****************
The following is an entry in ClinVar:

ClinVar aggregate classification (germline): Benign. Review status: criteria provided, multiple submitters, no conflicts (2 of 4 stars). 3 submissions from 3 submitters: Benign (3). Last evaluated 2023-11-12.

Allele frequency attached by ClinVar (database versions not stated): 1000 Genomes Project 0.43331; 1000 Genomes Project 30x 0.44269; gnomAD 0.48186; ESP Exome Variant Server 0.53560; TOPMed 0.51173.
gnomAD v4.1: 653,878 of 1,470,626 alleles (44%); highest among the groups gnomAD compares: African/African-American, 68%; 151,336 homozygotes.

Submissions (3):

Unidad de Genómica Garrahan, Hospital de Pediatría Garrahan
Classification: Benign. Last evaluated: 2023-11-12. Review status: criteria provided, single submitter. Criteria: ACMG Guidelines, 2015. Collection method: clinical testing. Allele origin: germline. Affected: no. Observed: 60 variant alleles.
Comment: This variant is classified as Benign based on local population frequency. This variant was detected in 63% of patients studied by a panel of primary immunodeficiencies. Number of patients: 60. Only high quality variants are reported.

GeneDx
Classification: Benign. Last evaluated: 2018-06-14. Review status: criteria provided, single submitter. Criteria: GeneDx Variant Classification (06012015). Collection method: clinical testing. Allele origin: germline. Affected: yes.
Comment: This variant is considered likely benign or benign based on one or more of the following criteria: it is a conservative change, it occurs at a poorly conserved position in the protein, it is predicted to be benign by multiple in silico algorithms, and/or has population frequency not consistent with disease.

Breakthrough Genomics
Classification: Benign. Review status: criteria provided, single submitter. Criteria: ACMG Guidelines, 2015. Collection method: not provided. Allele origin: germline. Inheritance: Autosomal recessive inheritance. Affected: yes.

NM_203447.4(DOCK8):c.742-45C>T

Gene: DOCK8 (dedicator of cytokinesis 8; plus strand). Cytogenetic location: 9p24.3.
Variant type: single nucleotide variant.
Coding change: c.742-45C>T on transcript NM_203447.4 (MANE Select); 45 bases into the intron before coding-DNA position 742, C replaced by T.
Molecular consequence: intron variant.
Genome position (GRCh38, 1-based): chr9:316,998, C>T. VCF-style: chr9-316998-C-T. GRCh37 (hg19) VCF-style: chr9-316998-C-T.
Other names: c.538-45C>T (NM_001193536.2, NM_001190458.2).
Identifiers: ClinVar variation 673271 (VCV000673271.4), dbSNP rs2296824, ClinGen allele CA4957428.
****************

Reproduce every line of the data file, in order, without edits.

The following is an entry in ClinVar:

ClinVar aggregate classification (germline): Benign. Review status: criteria provided, multiple submitters, no conflicts (2 of 4 stars). 3 submissions from 3 submitters: Benign (3). Last evaluated 2023-11-12.

Allele frequency attached by ClinVar (database versions not stated): 1000 Genomes Project 0.43331; 1000 Genomes Project 30x 0.44269; gnomAD 0.48186; ESP Exome Variant Server 0.53560; TOPMed 0.51173.
gnomAD v4.1: 653,878 of 1,470,626 alleles (44%); highest among the groups gnomAD compares: African/African-American, 68%; 151,336 homozygotes.

Submissions (3):

Unidad de Genómica Garrahan, Hospital de Pediatría Garrahan
Classification: Benign. Last evaluated: 2023-11-12. Review status: criteria provided, single submitter. Criteria: ACMG Guidelines, 2015. Collection method: clinical testing. Allele origin: germline. Affected: no. Observed: 60 variant alleles.
Comment: This variant is classified as Benign based on local population frequency. This variant was detected in 63% of patients studied by a panel of primary immunodeficiencies. Number of patients: 60. Only high quality variants are reported.

GeneDx
Classification: Benign. Last evaluated: 2018-06-14. Review status: criteria provided, single submitter. Criteria: GeneDx Variant Classification (06012015). Collection method: clinical testing. Allele origin: germline. Affected: yes.
Comment: This variant is considered likely benign or benign based on one or more of the following criteria: it is a conservative change, it occurs at a poorly conserved position in the protein, it is predicted to be benign by multiple in silico algorithms, and/or has population frequency not consistent with disease.

Breakthrough Genomics
Classification: Benign. Review status: criteria provided, single submitter. Criteria: ACMG Guidelines, 2015. Collection method: not provided. Allele origin: germline. Inheritance: Autosomal recessive inheritance. Affected: yes.

NM_203447.4(DOCK8):c.742-45C>T

Gene: DOCK8 (dedicator of cytokinesis 8; plus strand). Cytogenetic location: 9p24.3.
Variant type: single nucleotide variant.
Coding change: c.742-45C>T on transcript NM_203447.4 (MANE Select); 45 bases into the intron before coding-DNA position 742, C replaced by T.
Molecular consequence: intron variant.
Genome position (GRCh38, 1-based): chr9:316,998, C>T. VCF-style: chr9-316998-C-T. GRCh37 (hg19) VCF-style: chr9-316998-C-T.
Other names: c.538-45C>T (NM_001193536.2, NM_001190458.2).
Identifiers: ClinVar variation 673271 (VCV000673271.4), dbSNP rs2296824, ClinGen allele CA4957428.